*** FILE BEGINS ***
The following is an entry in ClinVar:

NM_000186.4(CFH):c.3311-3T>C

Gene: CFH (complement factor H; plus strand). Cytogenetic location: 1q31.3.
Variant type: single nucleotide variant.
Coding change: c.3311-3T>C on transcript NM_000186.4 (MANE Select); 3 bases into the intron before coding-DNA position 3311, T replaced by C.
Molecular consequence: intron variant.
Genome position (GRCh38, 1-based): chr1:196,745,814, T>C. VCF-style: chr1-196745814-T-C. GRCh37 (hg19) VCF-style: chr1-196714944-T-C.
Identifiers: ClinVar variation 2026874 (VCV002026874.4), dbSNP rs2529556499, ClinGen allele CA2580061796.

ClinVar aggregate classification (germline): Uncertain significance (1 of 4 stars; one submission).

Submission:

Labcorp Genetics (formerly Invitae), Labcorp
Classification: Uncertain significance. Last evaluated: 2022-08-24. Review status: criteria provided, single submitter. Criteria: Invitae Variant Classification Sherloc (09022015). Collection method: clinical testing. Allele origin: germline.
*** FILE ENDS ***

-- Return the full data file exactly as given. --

The following is an entry in ClinVar:

NM_000186.4(CFH):c.3311-3T>C

Gene: CFH (complement factor H; plus strand). Cytogenetic location: 1q31.3.
Variant type: single nucleotide variant.
Coding change: c.3311-3T>C on transcript NM_000186.4 (MANE Select); 3 bases into the intron before coding-DNA position 3311, T replaced by C.
Molecular consequence: intron variant.
Genome position (GRCh38, 1-based): chr1:196,745,814, T>C. VCF-style: chr1-196745814-T-C. GRCh37 (hg19) VCF-style: chr1-196714944-T-C.
Identifiers: ClinVar variation 2026874 (VCV002026874.4), dbSNP rs2529556499, ClinGen allele CA2580061796.

ClinVar aggregate classification (germline): Uncertain significance (1 of 4 stars; one submission).

Submission:

Labcorp Genetics (formerly Invitae), Labcorp
Classification: Uncertain significance. Last evaluated: 2022-08-24. Review status: criteria provided, single submitter. Criteria: Invitae Variant Classification Sherloc (09022015). Collection method: clinical testing. Allele origin: germline.